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By Jason Stipp and Christine Benz | 08-21-2014 02:00 PM

Benz: 7 Fund Favorites for the More Aggressive Retiree

Retired investors with a stomach for more risk might consider easing into these funds, says Morningstar's Christine Benz.

Note: This video is being re-featured as part of Morningstar's October 2014 5 Keys to Retirement Investing special report. This video originally appeared in August 2014.

Jason Stipp: I'm Jason Stipp for Morningstar. Last week, our director of personal finance, Christine Benz, offered some of her favorite funds for more conservative retired investors. But what about those who want to take a somewhat more aggressive stance? She has a few ideas for you as well, and she is here to share those today.

Christine, thanks for joining me.

Christine Benz: Jason, it's great to be here.

Stipp: First of all, when might an investor entering retirement want to take a more aggressive stance? What are some potential reasons for that?

Benz: I think it's really important to make sure that you're not mixing up risk tolerance with risk capacity. So, you might feel like you have a high risk tolerance, you feel like you can handle more volatility and risk, but you want to be sure that you can literally handle that volatility and risk as well. So, if you lose money with some of your aggressive holdings that it won't force you to change your standard of living or change your spending habits.

People with higher risk capacities might have a lot of income coming in the door during retirement from nonportfolio sources. They might have, for example, a pension that is supplying a lot of their income. They really don't need to use their portfolio very aggressively. They don't need to spend it down very aggressively. They can afford to take more risk with their portfolio. So, I think you want to make sure that you are distinguishing between risk tolerance and risk capacity.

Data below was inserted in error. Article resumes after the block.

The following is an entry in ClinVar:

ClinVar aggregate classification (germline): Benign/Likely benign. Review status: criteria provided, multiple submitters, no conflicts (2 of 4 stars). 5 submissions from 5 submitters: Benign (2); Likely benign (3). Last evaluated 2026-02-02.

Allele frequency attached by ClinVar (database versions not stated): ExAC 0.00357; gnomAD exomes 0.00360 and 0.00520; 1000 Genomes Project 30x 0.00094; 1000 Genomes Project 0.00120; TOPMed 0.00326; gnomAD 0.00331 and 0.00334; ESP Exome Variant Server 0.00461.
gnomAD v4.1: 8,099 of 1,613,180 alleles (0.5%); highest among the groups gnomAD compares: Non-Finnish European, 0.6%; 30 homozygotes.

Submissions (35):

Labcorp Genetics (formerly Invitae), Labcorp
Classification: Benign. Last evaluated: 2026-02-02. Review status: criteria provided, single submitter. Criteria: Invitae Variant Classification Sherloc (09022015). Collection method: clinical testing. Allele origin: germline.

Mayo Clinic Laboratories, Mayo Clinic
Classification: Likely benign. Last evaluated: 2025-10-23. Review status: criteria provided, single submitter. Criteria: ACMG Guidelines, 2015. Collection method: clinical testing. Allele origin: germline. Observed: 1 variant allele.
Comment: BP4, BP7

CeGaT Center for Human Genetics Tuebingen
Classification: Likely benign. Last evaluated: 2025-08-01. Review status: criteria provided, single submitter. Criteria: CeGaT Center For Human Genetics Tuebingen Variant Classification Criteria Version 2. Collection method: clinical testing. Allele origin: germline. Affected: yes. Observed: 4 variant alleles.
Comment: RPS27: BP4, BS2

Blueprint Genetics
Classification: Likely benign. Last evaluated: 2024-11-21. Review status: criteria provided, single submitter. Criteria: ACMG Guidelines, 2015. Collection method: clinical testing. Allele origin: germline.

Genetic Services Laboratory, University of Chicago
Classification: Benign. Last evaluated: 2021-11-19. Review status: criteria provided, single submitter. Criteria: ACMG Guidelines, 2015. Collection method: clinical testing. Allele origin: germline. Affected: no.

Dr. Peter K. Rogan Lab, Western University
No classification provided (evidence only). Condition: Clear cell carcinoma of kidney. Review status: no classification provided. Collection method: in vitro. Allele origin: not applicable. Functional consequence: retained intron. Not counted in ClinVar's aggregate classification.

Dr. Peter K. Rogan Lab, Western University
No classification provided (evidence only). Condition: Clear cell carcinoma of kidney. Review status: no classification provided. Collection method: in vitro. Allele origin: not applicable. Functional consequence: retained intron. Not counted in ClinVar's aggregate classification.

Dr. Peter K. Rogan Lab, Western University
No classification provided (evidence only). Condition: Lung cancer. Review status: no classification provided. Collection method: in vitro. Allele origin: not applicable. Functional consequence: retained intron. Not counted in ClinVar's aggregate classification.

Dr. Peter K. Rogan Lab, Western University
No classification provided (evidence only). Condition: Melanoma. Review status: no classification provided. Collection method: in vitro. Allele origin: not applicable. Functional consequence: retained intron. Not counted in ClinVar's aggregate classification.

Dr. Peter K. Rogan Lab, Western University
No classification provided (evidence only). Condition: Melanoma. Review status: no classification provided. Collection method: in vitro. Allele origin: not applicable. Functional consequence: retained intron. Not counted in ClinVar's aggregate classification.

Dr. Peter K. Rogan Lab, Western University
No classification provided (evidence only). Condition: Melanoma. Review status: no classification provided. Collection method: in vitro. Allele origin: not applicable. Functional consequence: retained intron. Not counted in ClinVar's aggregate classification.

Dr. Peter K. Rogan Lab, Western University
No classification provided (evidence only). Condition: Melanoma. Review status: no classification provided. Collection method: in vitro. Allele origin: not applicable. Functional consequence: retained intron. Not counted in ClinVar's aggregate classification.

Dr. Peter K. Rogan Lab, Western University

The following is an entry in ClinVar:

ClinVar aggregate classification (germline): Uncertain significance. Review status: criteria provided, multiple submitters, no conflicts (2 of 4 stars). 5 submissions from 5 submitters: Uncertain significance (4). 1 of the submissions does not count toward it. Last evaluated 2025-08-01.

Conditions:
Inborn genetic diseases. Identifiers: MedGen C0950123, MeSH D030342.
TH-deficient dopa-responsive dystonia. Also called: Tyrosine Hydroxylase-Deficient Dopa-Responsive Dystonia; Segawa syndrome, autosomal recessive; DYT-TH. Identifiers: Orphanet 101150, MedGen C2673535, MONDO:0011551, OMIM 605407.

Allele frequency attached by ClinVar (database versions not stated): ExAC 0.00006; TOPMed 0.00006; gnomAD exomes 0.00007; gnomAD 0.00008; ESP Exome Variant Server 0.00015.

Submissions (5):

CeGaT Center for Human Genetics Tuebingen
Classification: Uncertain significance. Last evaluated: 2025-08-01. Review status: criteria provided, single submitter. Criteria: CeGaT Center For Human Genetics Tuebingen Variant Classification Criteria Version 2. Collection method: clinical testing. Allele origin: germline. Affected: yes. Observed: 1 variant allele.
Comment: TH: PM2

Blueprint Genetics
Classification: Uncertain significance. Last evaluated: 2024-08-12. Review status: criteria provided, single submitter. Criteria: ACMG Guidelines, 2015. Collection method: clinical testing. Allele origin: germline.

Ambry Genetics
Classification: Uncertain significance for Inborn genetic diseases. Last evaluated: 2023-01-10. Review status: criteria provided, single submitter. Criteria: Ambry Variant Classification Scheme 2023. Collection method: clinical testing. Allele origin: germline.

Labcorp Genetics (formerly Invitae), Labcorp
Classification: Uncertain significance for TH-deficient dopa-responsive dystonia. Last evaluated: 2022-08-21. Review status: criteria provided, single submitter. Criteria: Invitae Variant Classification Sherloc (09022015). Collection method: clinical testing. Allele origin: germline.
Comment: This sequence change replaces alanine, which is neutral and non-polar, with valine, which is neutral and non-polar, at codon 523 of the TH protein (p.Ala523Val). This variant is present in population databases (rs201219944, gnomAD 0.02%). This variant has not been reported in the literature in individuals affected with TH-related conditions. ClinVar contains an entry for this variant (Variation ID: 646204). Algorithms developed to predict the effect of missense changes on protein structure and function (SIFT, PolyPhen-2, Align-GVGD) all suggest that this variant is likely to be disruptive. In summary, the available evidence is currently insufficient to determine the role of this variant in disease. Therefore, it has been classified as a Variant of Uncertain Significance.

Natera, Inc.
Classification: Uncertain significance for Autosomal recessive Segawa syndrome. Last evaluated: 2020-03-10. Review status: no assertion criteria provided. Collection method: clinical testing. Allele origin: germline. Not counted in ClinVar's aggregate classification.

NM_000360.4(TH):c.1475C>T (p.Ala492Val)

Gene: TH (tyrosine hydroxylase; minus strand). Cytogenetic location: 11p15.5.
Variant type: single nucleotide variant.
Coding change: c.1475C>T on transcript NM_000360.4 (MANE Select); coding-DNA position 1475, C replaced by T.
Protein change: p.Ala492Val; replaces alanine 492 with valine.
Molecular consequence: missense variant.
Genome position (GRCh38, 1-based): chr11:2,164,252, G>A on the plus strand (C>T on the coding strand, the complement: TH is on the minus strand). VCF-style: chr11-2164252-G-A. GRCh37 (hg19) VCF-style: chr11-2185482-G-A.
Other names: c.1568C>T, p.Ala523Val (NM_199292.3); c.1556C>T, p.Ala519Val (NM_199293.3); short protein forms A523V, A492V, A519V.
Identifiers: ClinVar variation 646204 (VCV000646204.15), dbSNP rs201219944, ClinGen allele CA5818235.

It's also true for people who are younger retirees--people who are, say, 60 when they retire. They absolutely do need to have a higher-risk portfolio because they need that portfolio to last them a longer period of time than the person who is retiring in their late 60s. So, it's important to make sure that you have those concepts straight in your mind.

Stipp: What if I feel like I haven't saved enough for retirement? Is that a reason for me to be more aggressive in my portfolio?

Benz: Possibly a little bit. I think that you can tweak around the margins. What you don't want to do is be dramatically more aggressive. So, if you're looking at a lot of target allocations for people in your age band and they're pointing to maybe having a 50% equity/50% bond portfolio, you absolutely don't want to shift 80% into equities. That's going to leave you with a too aggressive portfolio. But you definitely want to look at your own spending situation and use that to help drive the asset allocation of the portfolio.

Stipp: You've often talked about the bucket approach. We talked about it when we discussed more conservative picks. If I want to take a more aggressive stance, would my buckets look different?

Benz: Possibly. The size of the buckets may look a little bit different for more aggressive retirees than would be the case for conservative retirees. In my standard bucket strategy, I talk about using bucket one to house two years' worth of living expenses. If you're more aggressive, you might think about having that be just one year's worth of living expenses.

The same would go for bucket two. In the construct where I've done model portfolios, I've usually thought about maybe a seven-year bucket two--so, enough money in there to tide you through seven more years' worth of living expenses. In the case of more aggressive retirees, maybe they could think about having just five years in that bucket two. And then, of course, the remainder of the portfolio would be the longest-term portion and that would go in bucket three.

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